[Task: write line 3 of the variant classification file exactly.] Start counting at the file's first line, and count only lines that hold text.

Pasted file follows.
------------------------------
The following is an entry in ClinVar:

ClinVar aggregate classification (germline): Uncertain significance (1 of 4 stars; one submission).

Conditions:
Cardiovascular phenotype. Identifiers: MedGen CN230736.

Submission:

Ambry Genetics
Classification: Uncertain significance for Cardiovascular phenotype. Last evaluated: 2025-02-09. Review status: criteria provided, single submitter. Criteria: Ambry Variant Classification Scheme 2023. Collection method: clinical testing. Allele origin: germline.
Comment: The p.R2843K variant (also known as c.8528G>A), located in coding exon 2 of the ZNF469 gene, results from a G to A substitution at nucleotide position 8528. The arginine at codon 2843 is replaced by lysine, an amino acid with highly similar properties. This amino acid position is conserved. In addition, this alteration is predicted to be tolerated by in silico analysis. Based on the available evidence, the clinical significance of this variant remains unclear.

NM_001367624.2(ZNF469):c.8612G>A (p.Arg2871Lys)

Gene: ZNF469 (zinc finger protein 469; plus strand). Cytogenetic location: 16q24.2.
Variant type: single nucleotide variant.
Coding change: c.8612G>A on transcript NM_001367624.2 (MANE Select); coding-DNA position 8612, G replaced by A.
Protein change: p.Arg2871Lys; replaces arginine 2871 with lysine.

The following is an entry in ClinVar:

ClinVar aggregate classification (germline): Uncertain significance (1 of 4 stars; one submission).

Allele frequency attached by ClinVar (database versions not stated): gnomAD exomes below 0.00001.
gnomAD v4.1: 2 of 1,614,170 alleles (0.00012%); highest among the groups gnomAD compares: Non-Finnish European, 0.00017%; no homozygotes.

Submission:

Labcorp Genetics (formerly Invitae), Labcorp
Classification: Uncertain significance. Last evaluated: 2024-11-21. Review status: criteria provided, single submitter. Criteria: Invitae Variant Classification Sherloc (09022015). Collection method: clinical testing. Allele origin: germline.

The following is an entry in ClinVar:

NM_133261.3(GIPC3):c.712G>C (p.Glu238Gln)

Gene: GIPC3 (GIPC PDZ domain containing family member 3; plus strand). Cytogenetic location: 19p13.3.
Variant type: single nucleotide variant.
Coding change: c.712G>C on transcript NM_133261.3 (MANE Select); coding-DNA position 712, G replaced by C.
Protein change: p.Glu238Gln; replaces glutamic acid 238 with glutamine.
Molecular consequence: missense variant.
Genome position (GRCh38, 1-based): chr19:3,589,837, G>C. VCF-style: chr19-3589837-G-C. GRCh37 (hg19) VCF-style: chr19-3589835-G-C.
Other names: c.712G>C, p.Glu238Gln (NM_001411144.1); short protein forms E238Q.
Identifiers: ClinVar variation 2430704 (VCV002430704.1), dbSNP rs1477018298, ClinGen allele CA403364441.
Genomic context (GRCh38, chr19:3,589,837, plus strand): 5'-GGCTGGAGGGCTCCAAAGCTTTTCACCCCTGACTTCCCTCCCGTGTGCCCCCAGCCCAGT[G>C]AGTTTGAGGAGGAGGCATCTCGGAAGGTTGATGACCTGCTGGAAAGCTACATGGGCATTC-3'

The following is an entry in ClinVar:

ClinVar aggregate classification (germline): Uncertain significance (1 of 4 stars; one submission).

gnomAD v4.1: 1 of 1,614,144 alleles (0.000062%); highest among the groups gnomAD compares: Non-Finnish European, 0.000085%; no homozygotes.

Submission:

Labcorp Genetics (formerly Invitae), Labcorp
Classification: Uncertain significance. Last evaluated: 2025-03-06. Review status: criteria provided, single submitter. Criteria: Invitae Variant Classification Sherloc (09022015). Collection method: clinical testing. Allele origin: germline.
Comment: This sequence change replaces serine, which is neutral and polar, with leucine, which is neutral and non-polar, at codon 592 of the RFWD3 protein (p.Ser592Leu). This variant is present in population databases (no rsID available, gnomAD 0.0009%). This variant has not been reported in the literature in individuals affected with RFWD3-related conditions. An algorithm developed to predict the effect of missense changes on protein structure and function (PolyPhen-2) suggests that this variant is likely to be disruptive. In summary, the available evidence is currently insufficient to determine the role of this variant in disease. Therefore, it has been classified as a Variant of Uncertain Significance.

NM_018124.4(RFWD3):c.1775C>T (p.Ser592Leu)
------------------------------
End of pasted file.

Conditions: